Unfortunately, upon review this was one of the few times Collingwood tried such a tactic.


Another conclusion that this match proved was that Nathan Buckley’s tactical evolution has strayed too far. In the years leading up to 2018, Collingwood struggled with a boundary-line approach left over from Mick Malthouse. In a matter of seasons, teams knew to defend the sides and slow down the contest. When Travis Cloke left, Collingwood had no tall target to constantly rely on.


It took turmoil and years of mediocrity for Buckley to relax and introduce a free-willed, devil-may-care approach down the guts. When it was introduced, fringe players like Josh Thomas and Will Hoskin-Elliott found their feet. Goals flowed. Mihocek walked in from the VFL and slotted goals from the get-go. A lanky American relished the open space to lead Alex Rance and the reigning premiers on a merry dance.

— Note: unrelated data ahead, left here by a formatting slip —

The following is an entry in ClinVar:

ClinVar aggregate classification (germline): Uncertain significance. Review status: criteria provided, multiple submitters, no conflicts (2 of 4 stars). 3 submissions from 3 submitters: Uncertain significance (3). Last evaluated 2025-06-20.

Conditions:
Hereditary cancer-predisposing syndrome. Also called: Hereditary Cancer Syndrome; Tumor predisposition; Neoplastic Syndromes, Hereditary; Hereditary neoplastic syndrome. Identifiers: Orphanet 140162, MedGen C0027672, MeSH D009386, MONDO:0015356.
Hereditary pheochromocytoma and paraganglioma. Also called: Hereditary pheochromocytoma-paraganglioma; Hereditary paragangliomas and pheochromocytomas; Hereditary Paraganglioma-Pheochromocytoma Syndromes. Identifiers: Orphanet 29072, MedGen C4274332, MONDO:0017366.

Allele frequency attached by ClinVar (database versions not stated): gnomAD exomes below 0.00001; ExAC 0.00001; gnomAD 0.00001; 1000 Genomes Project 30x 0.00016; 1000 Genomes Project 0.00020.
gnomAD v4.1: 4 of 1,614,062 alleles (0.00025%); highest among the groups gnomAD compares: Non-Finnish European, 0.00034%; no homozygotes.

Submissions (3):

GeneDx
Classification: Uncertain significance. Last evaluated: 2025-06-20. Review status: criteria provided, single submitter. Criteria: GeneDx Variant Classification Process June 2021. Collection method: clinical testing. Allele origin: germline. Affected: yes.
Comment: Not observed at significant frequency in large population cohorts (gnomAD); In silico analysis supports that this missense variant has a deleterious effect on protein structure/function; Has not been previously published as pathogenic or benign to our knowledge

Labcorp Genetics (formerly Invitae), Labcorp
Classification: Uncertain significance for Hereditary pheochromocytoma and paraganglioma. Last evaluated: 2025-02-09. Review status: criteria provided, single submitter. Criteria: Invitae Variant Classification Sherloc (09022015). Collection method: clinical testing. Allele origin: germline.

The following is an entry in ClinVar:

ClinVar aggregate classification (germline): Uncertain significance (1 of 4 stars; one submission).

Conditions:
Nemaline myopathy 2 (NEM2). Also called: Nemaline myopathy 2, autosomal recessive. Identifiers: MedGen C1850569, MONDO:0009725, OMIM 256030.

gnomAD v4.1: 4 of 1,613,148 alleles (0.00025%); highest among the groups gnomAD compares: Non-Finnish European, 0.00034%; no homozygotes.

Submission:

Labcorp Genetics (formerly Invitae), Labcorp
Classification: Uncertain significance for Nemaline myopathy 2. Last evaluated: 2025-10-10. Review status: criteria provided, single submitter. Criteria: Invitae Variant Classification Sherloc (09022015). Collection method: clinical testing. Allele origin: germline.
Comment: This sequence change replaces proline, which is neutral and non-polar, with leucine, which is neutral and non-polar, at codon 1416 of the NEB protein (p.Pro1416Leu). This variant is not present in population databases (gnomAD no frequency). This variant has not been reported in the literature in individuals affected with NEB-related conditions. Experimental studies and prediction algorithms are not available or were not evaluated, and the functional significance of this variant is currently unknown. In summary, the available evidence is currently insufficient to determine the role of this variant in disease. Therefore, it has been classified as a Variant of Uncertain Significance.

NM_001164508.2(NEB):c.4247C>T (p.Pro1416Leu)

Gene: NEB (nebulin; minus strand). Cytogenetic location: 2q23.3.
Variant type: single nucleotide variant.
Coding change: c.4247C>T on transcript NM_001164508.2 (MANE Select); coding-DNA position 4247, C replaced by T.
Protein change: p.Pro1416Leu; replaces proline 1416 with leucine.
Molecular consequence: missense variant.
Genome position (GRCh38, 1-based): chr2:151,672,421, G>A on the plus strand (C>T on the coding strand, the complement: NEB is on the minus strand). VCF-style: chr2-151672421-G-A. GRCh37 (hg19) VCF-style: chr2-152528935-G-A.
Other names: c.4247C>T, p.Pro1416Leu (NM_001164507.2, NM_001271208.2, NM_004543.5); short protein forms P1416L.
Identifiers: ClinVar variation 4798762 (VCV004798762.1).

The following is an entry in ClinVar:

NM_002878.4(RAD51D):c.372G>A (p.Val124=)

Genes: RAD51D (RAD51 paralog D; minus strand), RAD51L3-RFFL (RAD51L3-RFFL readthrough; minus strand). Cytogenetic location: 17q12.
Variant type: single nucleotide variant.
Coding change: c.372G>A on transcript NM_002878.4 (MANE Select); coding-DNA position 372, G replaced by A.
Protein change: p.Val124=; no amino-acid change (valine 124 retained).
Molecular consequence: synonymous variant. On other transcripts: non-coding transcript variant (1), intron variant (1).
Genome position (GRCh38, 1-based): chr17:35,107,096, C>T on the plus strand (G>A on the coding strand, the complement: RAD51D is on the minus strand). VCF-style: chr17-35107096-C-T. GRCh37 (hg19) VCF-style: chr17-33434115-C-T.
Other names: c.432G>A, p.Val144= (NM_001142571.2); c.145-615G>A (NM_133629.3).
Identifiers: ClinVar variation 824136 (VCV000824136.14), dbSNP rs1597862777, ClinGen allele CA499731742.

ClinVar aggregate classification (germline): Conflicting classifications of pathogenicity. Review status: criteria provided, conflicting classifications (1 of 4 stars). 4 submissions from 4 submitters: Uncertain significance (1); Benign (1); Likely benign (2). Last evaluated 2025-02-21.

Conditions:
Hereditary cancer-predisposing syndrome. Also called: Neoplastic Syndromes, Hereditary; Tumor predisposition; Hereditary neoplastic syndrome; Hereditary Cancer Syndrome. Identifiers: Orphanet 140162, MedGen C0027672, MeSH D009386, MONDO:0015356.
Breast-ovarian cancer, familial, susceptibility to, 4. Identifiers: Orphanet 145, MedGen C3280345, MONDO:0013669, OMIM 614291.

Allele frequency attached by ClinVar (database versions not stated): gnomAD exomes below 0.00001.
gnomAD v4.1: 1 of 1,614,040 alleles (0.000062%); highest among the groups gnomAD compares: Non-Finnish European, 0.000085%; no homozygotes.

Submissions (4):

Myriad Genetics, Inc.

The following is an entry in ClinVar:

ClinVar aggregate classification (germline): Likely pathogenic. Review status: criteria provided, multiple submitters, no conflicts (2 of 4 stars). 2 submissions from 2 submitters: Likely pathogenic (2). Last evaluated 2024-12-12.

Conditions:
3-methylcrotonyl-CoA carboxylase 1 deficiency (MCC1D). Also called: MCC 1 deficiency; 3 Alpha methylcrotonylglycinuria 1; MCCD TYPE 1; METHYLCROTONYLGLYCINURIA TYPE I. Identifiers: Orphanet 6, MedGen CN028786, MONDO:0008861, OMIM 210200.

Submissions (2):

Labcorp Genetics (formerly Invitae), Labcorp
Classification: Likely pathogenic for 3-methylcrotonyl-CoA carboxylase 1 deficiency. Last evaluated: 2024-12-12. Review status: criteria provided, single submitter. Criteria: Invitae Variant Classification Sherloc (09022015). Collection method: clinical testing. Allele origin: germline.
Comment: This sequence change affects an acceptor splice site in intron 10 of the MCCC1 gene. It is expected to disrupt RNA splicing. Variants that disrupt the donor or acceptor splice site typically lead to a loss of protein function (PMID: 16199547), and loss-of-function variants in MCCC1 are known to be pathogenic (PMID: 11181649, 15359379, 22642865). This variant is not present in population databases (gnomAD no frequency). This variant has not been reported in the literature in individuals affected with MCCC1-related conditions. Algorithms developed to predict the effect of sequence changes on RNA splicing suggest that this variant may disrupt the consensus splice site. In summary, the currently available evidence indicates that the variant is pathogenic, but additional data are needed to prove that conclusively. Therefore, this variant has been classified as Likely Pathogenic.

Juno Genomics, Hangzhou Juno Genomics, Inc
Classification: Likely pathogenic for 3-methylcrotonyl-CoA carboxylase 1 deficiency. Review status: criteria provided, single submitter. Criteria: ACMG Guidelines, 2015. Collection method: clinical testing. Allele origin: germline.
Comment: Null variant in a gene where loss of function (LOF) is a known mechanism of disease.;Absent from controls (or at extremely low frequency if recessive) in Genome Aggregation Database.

Rapt with what a little slackening of the rope had done, Bucks used 2019 as the year to tighten the noose. With Moore, Langdon and Howe all in wonderful form to start the season, the Magpies went from attacking beasts to dour defenders. It worked for parts of the year, but Buckley’s change to steadiness and reliability cost them when a Grand Final beckoned. In 2020, Buckley tried to possess the ball even more, and it has meant the Pies had stalled to an ugly stop.